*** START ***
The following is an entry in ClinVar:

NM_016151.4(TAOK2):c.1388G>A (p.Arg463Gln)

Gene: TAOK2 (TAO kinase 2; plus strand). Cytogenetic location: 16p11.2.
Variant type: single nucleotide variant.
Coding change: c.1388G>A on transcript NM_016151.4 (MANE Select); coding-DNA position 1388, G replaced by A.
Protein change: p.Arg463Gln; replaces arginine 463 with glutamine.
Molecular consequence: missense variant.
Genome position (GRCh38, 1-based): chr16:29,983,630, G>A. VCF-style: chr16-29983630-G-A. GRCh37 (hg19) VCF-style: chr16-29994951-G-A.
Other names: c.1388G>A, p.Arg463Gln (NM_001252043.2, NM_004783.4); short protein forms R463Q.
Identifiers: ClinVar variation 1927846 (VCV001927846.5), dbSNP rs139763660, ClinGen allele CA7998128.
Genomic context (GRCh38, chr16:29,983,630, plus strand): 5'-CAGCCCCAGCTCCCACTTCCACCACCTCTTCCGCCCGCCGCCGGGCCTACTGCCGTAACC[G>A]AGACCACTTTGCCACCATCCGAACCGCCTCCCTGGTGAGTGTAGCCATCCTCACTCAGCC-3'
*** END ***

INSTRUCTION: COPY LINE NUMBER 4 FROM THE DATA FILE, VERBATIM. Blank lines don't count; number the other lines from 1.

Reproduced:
Variant type: single nucleotide variant.